Today's regional resettlement program is one that we believe will resolve many of those issues we have brought forward to the Australian Government.

That is why I want to thank the Prime Minister of Australia Kevin Rudd and of course the government for their initiative to try to accommodate our wishes to establish a regional processing centre and a regional resettlement scheme that has now been announced today.

Papua New Guinea as a country, it might not be widely reported, but we also have our own refugee issues. For many years, over tens of thousands of refugees in our country.

I believe that the processing centre and the resettlement arrangement, that we're now forging, will enable us to have an orderly process in those people who are seeking genuine citizenship of other countries in the region.

And that is why we agreed to a resettlement program where we believe strongly that genuine refugees can be resettled in our country and within the region in the years to come.

I also want to say this: an annual review will take place in these arrangements.

So as Prime Minister Rudd has stated earlier, it is not going to be easy.

But of course Papua New Guinea is blessed with lots of land mass and a very small population.

There is enough assistance that we can give to the Australian Government in handling this issue of the refugees that the Australian Government is facing.

So once again, thank you very much for asking us to join you in this major announcement.

We look forward to working with the Australian government in the Australian government in the near future and making sure this resettlement program works for our community in the Pacific region.

MINISTER BURKE: Thank you, Prime Minister and Prime Minister O’Neill and Ministers.

We've had one vessel that has been intercepted, at least one immediately before this announcement.

It will be vessels from now on intercepted or on reaching Australia that will have the new rules applied to them.

To send people to Manus Island, the health checks themselves take up to two weeks.

So there will be a delay from the first boats arriving before people begin to be transferred to Manus Island.

In the last couple of weeks, I've removed children and a number of family groups from Manus Island because the facilities, as they are right now, are not appropriate for some of those different groups.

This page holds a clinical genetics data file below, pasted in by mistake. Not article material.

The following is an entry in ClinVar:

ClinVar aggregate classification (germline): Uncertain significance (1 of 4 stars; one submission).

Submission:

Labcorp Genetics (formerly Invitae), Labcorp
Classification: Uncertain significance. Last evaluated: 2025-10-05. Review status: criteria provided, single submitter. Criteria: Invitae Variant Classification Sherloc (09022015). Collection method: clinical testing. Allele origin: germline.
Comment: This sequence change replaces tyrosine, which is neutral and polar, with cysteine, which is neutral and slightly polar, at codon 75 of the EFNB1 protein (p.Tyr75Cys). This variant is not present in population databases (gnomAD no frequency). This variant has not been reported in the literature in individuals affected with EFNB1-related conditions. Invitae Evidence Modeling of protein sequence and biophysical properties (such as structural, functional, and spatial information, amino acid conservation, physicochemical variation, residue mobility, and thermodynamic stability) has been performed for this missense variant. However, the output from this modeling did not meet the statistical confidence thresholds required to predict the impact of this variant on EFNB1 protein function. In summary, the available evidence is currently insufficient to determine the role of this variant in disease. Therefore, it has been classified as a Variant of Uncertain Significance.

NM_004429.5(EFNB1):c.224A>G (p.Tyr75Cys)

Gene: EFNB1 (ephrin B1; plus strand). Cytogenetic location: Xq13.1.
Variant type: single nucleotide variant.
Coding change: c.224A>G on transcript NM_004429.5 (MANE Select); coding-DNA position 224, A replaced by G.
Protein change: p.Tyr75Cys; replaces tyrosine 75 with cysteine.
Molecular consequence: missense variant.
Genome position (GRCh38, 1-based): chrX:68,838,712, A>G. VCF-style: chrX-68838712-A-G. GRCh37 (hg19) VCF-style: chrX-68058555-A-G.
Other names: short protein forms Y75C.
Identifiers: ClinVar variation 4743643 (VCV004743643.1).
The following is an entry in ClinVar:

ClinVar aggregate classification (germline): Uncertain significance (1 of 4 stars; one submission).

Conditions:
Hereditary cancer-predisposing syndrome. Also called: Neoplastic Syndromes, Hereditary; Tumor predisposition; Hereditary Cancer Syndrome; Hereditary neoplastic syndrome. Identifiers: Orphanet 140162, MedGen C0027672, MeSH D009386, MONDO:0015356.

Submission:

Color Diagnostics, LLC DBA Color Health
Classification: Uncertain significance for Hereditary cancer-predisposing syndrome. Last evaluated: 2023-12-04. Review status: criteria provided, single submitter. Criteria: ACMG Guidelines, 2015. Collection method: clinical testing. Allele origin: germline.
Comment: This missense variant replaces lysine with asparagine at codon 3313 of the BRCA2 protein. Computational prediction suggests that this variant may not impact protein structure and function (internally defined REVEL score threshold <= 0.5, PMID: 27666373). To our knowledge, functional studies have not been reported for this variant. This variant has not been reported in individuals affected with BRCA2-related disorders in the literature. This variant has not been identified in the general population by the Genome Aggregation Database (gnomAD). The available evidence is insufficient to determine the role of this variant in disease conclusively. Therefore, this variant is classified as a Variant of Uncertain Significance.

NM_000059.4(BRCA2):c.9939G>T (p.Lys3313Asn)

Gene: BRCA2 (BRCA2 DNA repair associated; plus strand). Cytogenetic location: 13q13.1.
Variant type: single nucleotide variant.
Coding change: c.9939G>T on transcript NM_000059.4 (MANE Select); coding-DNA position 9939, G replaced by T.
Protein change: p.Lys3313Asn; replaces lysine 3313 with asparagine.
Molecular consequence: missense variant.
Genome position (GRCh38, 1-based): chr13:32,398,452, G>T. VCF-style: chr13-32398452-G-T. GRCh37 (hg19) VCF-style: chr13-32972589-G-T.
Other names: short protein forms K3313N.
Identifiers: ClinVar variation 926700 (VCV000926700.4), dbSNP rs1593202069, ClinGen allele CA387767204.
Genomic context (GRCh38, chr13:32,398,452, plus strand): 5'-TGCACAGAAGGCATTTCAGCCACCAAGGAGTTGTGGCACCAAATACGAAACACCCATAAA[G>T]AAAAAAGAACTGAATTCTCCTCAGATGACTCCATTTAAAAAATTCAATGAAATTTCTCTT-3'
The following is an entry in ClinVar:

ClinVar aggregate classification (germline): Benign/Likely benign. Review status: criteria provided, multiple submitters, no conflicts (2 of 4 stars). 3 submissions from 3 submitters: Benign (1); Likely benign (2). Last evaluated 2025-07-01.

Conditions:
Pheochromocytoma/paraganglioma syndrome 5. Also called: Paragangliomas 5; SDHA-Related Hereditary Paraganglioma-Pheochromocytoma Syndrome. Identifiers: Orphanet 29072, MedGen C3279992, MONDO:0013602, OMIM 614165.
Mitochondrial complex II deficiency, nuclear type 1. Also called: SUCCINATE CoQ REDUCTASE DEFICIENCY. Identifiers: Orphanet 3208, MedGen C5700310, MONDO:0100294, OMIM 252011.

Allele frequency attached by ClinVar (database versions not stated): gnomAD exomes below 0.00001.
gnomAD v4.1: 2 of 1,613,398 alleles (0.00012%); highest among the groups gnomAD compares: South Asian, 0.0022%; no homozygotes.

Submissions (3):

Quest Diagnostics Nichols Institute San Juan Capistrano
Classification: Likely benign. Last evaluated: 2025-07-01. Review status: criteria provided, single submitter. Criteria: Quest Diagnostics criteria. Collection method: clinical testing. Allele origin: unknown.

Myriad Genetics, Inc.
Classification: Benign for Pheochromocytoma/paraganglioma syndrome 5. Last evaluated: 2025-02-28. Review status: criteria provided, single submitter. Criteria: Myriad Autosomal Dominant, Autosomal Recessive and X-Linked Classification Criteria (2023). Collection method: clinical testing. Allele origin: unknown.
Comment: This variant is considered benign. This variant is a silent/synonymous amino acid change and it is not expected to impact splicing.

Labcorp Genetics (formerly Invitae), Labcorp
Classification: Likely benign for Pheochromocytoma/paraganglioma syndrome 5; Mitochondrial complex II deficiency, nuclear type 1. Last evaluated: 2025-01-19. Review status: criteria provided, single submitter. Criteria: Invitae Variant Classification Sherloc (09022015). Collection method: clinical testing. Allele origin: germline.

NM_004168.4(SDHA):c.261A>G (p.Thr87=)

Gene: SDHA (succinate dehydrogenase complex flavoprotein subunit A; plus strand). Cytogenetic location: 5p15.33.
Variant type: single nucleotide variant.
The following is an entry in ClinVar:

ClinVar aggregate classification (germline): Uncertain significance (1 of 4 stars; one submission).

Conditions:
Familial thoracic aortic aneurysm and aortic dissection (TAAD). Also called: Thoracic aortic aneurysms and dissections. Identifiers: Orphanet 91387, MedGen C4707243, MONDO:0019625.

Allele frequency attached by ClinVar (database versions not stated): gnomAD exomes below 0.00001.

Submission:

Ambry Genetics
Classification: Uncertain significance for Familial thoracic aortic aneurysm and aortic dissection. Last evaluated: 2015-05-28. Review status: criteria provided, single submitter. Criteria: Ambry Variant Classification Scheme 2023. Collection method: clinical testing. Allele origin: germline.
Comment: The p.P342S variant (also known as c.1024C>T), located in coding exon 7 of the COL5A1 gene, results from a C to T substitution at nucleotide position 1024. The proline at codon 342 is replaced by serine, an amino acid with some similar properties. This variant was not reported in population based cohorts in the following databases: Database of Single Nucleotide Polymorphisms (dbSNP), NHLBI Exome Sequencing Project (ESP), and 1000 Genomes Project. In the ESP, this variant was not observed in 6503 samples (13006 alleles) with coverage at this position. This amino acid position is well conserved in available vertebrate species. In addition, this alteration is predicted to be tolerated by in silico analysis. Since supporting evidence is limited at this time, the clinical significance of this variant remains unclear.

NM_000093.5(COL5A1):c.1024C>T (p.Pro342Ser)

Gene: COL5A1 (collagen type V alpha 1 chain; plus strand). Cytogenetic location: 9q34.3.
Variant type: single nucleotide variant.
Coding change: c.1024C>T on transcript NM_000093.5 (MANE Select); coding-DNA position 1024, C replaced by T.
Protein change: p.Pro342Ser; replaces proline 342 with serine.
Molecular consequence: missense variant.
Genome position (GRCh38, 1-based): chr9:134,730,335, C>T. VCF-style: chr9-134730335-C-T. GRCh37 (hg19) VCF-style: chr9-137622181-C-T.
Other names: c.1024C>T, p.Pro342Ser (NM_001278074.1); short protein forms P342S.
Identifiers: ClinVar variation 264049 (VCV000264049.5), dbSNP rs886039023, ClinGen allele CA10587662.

The intention here though, is that we will now bring the quality of those places back up to standard for the processing centre.

So that, where at the moment, we will not be transferring women and children immediately across to Manus Island, the intention is that as the temporary facility moves to a permanent facility, anybody who arrives from now on will be subject to the new rules.

People who are currently within the detention network, within Australia on Manus or on Nauru do not have these rules applied to them.

But from now on, vessels that are intercepted will have the new rules apply to them.

And it will be a couple of weeks because of the health checks circumstance before the first transfers take place.

AG: Thank you Prime Minister. Just to reiterate that, although the Prime Minister has already said these things, this arrangement will be in entirely in accordance with Australia's international and domestic law obligations.

Papua New Guinea is of course a signatory to the Refugees Convention and, as has been indicated by both Prime Ministers, Papua New Guinea is going to withdraw the reservations that it had to the Refugees Convention in respect of people who are to be transferred from Australia.

What that means is that all people transferred to Papua New Guinea will have the full benefit of the rights that come to them under the Refugees Convention.

Papua New Guinea will be conducting the processing and, of course, as is appropriate under the Refugees Convention, it will carry with it for all those who are assessed as being genuine refugees, the right to potentially resettlement in Papua New Guinea.

JOURNALIST: Mr Rudd, the obvious question is how much is this going to cost? And secondly, is the government confident it will withstand the obvious legal challenges that are going to come?

PM RUDD: A full statement of costs will be put forward by the Finance Minister in due course.

We've gone through that quite extensively.

Of course, some of the matters that I've referred to in terms of development cooperation would occur within the framework of the development assistance budget.